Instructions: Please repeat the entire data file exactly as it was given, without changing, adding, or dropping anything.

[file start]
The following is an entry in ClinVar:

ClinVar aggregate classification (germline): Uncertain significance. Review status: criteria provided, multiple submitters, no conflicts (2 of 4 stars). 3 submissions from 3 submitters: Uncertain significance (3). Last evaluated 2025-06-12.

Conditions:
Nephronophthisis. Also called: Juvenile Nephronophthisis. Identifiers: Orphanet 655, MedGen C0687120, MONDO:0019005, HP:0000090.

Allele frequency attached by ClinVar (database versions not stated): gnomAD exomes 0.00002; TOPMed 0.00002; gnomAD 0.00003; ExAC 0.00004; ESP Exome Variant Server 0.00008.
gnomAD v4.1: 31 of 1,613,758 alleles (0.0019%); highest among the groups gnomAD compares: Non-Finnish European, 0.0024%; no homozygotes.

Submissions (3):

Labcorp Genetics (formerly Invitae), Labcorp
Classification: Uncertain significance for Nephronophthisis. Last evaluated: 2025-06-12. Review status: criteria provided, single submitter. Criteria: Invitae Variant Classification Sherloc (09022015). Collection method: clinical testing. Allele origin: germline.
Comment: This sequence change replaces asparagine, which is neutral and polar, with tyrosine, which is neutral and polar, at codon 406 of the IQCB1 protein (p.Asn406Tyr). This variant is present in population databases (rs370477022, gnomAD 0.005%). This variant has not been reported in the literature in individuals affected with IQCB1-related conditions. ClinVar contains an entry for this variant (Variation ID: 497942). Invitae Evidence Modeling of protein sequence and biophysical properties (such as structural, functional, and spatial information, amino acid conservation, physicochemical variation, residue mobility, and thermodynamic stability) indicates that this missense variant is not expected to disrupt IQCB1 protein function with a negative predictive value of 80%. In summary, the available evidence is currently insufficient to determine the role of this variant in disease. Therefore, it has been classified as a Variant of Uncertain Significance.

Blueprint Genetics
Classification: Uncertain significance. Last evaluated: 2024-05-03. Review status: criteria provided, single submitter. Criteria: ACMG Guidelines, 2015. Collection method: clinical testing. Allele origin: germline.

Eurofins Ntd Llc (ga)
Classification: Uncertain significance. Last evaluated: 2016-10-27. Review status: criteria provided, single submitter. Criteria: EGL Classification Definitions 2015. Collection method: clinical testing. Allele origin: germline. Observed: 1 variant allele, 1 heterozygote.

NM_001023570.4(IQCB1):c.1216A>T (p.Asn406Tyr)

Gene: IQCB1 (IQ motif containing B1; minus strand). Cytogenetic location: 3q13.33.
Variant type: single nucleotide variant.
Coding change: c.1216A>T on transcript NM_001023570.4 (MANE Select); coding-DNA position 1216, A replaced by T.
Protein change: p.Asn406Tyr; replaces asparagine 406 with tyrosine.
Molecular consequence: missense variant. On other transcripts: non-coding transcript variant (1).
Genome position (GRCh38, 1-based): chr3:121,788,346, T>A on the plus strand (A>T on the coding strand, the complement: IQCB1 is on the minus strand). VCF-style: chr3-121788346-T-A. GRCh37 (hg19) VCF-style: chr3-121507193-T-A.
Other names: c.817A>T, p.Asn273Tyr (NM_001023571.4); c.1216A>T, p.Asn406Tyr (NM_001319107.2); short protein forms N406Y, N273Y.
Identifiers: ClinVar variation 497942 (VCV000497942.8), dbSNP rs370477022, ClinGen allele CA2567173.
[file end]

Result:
The following is an entry in ClinVar:

ClinVar aggregate classification (germline): Uncertain significance. Review status: criteria provided, multiple submitters, no conflicts (2 of 4 stars). 3 submissions from 3 submitters: Uncertain significance (3). Last evaluated 2025-06-12.

Conditions:
Nephronophthisis. Also called: Juvenile Nephronophthisis. Identifiers: Orphanet 655, MedGen C0687120, MONDO:0019005, HP:0000090.

Allele frequency attached by ClinVar (database versions not stated): gnomAD exomes 0.00002; TOPMed 0.00002; gnomAD 0.00003; ExAC 0.00004; ESP Exome Variant Server 0.00008.
gnomAD v4.1: 31 of 1,613,758 alleles (0.0019%); highest among the groups gnomAD compares: Non-Finnish European, 0.0024%; no homozygotes.

Submissions (3):

Labcorp Genetics (formerly Invitae), Labcorp
Classification: Uncertain significance for Nephronophthisis. Last evaluated: 2025-06-12. Review status: criteria provided, single submitter. Criteria: Invitae Variant Classification Sherloc (09022015). Collection method: clinical testing. Allele origin: germline.
Comment: This sequence change replaces asparagine, which is neutral and polar, with tyrosine, which is neutral and polar, at codon 406 of the IQCB1 protein (p.Asn406Tyr). This variant is present in population databases (rs370477022, gnomAD 0.005%). This variant has not been reported in the literature in individuals affected with IQCB1-related conditions. ClinVar contains an entry for this variant (Variation ID: 497942). Invitae Evidence Modeling of protein sequence and biophysical properties (such as structural, functional, and spatial information, amino acid conservation, physicochemical variation, residue mobility, and thermodynamic stability) indicates that this missense variant is not expected to disrupt IQCB1 protein function with a negative predictive value of 80%. In summary, the available evidence is currently insufficient to determine the role of this variant in disease. Therefore, it has been classified as a Variant of Uncertain Significance.

Blueprint Genetics
Classification: Uncertain significance. Last evaluated: 2024-05-03. Review status: criteria provided, single submitter. Criteria: ACMG Guidelines, 2015. Collection method: clinical testing. Allele origin: germline.

Eurofins Ntd Llc (ga)
Classification: Uncertain significance. Last evaluated: 2016-10-27. Review status: criteria provided, single submitter. Criteria: EGL Classification Definitions 2015. Collection method: clinical testing. Allele origin: germline. Observed: 1 variant allele, 1 heterozygote.

NM_001023570.4(IQCB1):c.1216A>T (p.Asn406Tyr)

Gene: IQCB1 (IQ motif containing B1; minus strand). Cytogenetic location: 3q13.33.
Variant type: single nucleotide variant.
Coding change: c.1216A>T on transcript NM_001023570.4 (MANE Select); coding-DNA position 1216, A replaced by T.
Protein change: p.Asn406Tyr; replaces asparagine 406 with tyrosine.
Molecular consequence: missense variant. On other transcripts: non-coding transcript variant (1).
Genome position (GRCh38, 1-based): chr3:121,788,346, T>A on the plus strand (A>T on the coding strand, the complement: IQCB1 is on the minus strand). VCF-style: chr3-121788346-T-A. GRCh37 (hg19) VCF-style: chr3-121507193-T-A.
Other names: c.817A>T, p.Asn273Tyr (NM_001023571.4); c.1216A>T, p.Asn406Tyr (NM_001319107.2); short protein forms N406Y, N273Y.
Identifiers: ClinVar variation 497942 (VCV000497942.8), dbSNP rs370477022, ClinGen allele CA2567173.